Music

Run The Jewels 3

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Judging by the opening track you might think that Run The Jewels spent the two years since their last album in anger-management classes. Compared to the in-your-face opening line of their previous album (“I’m gonna bang this bitch the fuck out!”), RTJ3’s opener “Down” reflects on dark days trying to cope with “a pure absence of hope”.

But these aren’t downbeat observations. RTJ draw strength from those times, resolving instead relentlessly to assert themselves through their music. The anger of the previous two albums is still here, only much more focused.

We Got It From Here... Thank You 4 Your Service

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A Tribe called Quest’s new album is a breath of fresh air in the stale halls of “new” hip hop.

For the last couple of years a dominant theme in US hip hop has been the emergence of trap music. Artists such as Future, Rich Homie Quan, Lil Uzi, Young Thug and others have been propelled into the limelight, and signed for millions, due to their categorisation as trap artists.

Political music

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Music often has something to say about the world we live in. Sometimes it simply reflects that world, good and bad, but sometimes it goes further, commenting on it and, on occasions, trying to be part of changing things and actively engaging with movements and society at large.

AIM

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MIA’s fifth album is fresh, vibrant and bold, encapsulating everything that is unique about her as an artist. Her songs are infused with politics and are as relevant as ever.

Throughout the album there is a consistent theme of opening borders and explicit references to the ongoing refugee crisis that has yet to be resolved in Europe and across the world.

MIA has been criticised for her writing but any fan knows that lazy lyrics are part of her style. She aims to be simple, to the point and in your face.

Blonde

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Frank Ocean is a 21st century enigma. His ability to surround himself in mystery is impressive, given that we are in a time where celebrities’ personal business is aired freely among all channels of social media and the television.

It has been a feat, especially after the breakthrough success of Channel Orange (2012), his debut studio album, earned him a shed load of award nominations and a top 5 spot in various end of year album lists. So the extraordinary hype surrounding Blonde has been justified.

Hopelessness

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In a year that has seen many great artists pass away, those still living and working among us can be overlooked. One such artist is Anohni, whose work under her former group Antony and the Johnsons has attracted international acclaim with albums such as the Mercury Prize-winning “I Am a Bird Now” and “The Crying Light”.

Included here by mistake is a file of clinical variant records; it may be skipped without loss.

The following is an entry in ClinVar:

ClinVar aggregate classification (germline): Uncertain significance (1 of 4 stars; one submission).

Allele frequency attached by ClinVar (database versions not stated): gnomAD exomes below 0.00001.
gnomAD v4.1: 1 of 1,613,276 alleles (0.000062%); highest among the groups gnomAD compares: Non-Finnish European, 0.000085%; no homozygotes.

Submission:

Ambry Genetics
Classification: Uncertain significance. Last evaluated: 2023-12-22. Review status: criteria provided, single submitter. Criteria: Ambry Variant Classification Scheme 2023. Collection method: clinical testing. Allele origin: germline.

Her dramatic, other-worldly vocal style and intimate music have previously inhabited the world of torch song popularised by the likes of Marc Almond and the dark glamour of her mentor Lou Reed. But Anohni has undergone a remarkable transformation.

Songs for Our Mothers

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If you haven’t yet been exposed to Fat White Family, they are a South London six-piece that have gained prominence in the last two or three years, mainly through their energetic (and very, very messy) live shows.

Known for their low-fi, dirgy sound, they seem to aspire to the filthy style, shocking lyrics and chaotic atmosphere of bands such as The Fall, Nick Cave’s The Birthday Party, Butthole Surfers and certainly Industrial pioneers Throbbing Gristle. If that’s what you’re into, they do it pretty well.

Art Angels

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Pop music is political again. If it’s not that X Factor alumni Little Mix tweeted against the bombing of Syria, it’s that one of the most critically acclaimed records of the year is about climate change. Art Angels is Canadian Claire Boucher’s fourth studio album, and certainly her most ambitious to date.

On this, her first self-produced album, vocals are layered on top of each other, creating an otherworldly electropop. Sounds of the rainforest and the natural world are heard over energetic beats.

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